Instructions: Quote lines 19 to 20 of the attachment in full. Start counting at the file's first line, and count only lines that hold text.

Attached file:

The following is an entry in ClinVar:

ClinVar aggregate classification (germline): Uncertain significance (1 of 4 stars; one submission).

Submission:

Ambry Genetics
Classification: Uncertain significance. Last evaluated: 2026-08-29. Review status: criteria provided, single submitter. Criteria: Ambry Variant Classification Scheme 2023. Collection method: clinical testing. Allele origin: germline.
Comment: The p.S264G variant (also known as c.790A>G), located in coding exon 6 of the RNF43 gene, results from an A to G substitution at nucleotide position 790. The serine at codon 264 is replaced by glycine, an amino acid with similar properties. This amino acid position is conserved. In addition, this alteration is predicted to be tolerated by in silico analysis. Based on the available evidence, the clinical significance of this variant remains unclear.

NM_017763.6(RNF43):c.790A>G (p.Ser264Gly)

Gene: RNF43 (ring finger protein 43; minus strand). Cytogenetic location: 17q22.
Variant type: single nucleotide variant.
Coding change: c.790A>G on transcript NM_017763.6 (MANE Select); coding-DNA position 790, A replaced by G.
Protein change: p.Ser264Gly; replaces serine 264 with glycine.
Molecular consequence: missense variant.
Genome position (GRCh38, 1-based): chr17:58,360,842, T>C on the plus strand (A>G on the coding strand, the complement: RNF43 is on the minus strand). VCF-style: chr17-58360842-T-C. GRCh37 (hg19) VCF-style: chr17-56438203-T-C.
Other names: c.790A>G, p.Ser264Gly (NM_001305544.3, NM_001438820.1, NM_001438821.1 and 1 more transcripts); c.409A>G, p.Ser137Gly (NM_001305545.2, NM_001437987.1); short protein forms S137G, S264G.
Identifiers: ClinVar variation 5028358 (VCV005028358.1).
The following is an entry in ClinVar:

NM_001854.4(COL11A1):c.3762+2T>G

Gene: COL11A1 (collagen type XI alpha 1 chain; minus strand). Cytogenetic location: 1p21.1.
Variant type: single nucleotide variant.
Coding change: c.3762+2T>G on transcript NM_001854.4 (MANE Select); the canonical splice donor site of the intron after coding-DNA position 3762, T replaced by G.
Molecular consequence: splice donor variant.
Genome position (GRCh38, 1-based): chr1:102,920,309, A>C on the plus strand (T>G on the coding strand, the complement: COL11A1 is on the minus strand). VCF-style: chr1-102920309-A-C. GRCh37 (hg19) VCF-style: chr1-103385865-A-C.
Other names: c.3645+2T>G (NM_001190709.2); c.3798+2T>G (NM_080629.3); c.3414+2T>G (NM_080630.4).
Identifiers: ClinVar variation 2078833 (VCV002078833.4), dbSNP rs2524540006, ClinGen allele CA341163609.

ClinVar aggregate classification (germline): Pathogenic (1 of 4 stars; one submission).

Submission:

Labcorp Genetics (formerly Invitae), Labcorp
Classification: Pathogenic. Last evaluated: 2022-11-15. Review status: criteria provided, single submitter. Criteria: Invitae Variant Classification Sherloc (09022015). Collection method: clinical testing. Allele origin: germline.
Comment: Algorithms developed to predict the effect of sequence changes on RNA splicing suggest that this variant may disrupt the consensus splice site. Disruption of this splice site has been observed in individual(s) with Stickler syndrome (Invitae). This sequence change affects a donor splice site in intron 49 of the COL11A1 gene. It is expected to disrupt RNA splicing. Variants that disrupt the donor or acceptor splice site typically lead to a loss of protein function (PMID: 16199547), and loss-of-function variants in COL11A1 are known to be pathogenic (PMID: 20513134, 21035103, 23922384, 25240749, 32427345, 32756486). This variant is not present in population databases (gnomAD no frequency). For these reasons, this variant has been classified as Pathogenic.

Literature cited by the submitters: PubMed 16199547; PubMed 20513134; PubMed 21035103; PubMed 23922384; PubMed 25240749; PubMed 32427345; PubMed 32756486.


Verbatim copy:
Variant type: single nucleotide variant.
Coding change: c.3762+2T>G on transcript NM_001854.4 (MANE Select); the canonical splice donor site of the intron after coding-DNA position 3762, T replaced by G.